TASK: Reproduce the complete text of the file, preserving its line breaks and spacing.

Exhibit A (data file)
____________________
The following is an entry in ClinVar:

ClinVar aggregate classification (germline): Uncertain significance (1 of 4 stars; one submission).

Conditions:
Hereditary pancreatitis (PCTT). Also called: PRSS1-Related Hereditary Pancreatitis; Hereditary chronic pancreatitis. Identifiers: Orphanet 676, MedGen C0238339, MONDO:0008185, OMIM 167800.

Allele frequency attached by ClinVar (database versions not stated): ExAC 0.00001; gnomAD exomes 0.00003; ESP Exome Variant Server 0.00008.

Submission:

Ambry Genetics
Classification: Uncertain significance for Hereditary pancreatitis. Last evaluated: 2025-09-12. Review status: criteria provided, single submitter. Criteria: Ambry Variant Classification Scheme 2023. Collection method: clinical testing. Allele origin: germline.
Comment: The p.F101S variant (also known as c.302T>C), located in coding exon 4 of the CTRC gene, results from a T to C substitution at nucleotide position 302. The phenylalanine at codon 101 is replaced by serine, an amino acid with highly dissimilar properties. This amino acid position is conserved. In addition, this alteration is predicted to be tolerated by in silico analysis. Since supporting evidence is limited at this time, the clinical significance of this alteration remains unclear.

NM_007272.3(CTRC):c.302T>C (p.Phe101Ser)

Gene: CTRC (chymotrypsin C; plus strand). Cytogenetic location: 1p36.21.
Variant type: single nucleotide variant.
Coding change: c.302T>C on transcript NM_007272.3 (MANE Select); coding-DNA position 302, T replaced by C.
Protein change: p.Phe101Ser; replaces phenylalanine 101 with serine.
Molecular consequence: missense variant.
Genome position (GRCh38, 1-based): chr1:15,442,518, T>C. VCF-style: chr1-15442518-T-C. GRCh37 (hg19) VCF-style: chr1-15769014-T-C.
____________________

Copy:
The following is an entry in ClinVar:

ClinVar aggregate classification (germline): Uncertain significance (1 of 4 stars; one submission).

Conditions:
Hereditary pancreatitis (PCTT). Also called: PRSS1-Related Hereditary Pancreatitis; Hereditary chronic pancreatitis. Identifiers: Orphanet 676, MedGen C0238339, MONDO:0008185, OMIM 167800.

Allele frequency attached by ClinVar (database versions not stated): ExAC 0.00001; gnomAD exomes 0.00003; ESP Exome Variant Server 0.00008.

Submission:

Ambry Genetics
Classification: Uncertain significance for Hereditary pancreatitis. Last evaluated: 2025-09-12. Review status: criteria provided, single submitter. Criteria: Ambry Variant Classification Scheme 2023. Collection method: clinical testing. Allele origin: germline.
Comment: The p.F101S variant (also known as c.302T>C), located in coding exon 4 of the CTRC gene, results from a T to C substitution at nucleotide position 302. The phenylalanine at codon 101 is replaced by serine, an amino acid with highly dissimilar properties. This amino acid position is conserved. In addition, this alteration is predicted to be tolerated by in silico analysis. Since supporting evidence is limited at this time, the clinical significance of this alteration remains unclear.

NM_007272.3(CTRC):c.302T>C (p.Phe101Ser)

Gene: CTRC (chymotrypsin C; plus strand). Cytogenetic location: 1p36.21.
Variant type: single nucleotide variant.
Coding change: c.302T>C on transcript NM_007272.3 (MANE Select); coding-DNA position 302, T replaced by C.
Protein change: p.Phe101Ser; replaces phenylalanine 101 with serine.
Molecular consequence: missense variant.
Genome position (GRCh38, 1-based): chr1:15,442,518, T>C. VCF-style: chr1-15442518-T-C. GRCh37 (hg19) VCF-style: chr1-15769014-T-C.